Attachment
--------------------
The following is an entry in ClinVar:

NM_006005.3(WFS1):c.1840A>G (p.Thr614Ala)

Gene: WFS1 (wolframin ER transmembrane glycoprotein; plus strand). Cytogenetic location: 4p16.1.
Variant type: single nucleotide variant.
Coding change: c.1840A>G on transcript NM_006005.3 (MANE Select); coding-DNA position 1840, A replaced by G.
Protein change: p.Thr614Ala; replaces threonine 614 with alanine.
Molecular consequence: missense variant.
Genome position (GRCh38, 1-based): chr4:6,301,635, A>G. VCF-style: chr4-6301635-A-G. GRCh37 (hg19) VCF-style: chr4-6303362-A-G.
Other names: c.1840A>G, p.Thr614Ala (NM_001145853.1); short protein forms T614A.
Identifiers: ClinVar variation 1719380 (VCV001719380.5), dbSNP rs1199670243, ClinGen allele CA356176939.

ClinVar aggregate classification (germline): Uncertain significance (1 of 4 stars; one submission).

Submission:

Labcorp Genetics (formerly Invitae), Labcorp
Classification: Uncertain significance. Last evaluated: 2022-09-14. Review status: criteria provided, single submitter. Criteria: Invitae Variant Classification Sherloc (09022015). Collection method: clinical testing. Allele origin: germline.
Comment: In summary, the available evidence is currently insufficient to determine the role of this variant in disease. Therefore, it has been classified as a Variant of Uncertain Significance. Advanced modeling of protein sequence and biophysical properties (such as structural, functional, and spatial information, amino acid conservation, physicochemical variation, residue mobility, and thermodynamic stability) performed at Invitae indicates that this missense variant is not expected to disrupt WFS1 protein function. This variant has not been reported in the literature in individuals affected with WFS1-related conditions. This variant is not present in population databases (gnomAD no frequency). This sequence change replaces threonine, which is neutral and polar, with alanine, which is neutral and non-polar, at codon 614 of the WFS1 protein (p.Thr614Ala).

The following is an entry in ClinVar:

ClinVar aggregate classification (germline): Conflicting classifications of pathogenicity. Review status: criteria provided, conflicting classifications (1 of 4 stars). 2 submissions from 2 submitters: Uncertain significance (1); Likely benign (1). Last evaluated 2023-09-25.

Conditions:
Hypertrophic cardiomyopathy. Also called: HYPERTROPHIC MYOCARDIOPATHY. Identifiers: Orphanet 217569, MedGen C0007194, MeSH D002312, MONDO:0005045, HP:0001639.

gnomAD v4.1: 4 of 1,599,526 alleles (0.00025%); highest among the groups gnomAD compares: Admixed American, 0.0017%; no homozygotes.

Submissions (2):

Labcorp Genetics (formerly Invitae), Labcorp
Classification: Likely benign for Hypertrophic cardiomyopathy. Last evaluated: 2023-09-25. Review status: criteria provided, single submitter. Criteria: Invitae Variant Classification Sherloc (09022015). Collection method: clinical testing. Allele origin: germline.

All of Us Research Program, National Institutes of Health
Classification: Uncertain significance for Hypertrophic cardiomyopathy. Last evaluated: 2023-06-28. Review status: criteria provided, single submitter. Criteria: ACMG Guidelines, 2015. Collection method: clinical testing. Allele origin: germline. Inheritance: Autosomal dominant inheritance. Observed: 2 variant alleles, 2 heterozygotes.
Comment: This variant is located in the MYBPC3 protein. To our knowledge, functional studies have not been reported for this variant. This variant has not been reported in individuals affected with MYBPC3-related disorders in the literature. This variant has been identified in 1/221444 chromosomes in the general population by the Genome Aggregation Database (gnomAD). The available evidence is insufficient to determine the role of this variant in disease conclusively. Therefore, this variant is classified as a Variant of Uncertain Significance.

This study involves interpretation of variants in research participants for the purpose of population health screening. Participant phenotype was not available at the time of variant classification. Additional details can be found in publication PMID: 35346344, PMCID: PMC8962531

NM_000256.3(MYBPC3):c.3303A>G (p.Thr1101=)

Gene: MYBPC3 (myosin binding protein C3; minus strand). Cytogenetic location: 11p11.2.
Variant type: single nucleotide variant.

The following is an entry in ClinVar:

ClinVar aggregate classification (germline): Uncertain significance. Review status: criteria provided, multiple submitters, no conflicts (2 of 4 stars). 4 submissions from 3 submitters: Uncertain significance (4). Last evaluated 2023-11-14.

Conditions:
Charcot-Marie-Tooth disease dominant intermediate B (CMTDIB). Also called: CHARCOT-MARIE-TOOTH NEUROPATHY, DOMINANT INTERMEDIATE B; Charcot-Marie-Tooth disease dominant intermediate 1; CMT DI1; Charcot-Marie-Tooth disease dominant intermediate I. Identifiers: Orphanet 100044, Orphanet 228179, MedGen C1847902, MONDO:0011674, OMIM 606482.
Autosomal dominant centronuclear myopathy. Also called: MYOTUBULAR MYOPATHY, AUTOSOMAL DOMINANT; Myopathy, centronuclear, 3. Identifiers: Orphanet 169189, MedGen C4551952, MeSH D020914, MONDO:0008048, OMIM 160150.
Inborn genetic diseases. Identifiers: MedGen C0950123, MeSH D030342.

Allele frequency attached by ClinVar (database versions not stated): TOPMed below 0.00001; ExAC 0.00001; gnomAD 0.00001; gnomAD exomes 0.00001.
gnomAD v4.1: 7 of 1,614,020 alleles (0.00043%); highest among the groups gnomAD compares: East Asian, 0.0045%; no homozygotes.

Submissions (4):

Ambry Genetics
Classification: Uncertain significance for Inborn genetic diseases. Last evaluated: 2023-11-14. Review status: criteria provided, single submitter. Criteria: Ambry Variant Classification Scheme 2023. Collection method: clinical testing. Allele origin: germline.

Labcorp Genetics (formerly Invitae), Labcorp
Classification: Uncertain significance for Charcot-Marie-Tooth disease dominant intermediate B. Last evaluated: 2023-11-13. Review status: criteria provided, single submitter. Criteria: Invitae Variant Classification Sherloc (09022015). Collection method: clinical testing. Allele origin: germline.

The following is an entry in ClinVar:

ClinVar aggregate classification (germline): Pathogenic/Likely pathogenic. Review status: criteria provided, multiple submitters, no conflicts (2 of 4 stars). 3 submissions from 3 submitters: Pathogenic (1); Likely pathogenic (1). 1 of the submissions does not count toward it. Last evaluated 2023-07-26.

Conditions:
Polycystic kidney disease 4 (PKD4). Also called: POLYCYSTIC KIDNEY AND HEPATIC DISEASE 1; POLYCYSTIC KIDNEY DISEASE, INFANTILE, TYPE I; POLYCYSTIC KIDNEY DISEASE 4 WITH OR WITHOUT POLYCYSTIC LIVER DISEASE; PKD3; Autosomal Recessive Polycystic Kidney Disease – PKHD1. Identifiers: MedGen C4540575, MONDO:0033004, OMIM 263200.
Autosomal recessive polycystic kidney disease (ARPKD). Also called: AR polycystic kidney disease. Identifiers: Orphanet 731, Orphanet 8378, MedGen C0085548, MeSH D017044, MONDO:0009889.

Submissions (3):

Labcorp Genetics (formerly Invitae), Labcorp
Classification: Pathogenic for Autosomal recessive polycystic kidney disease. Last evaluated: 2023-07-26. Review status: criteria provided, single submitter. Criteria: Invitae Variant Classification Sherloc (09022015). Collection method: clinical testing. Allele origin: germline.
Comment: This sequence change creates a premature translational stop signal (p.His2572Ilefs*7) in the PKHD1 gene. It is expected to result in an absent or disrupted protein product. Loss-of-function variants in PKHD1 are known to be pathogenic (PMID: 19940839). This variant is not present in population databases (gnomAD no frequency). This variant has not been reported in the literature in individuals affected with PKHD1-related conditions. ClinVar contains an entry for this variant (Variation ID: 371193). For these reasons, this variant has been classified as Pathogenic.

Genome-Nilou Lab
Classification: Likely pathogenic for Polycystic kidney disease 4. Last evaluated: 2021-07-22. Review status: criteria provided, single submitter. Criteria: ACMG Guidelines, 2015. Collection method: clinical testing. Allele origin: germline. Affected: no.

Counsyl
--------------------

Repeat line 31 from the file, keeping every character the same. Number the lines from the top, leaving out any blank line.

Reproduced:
The following is an entry in ClinVar: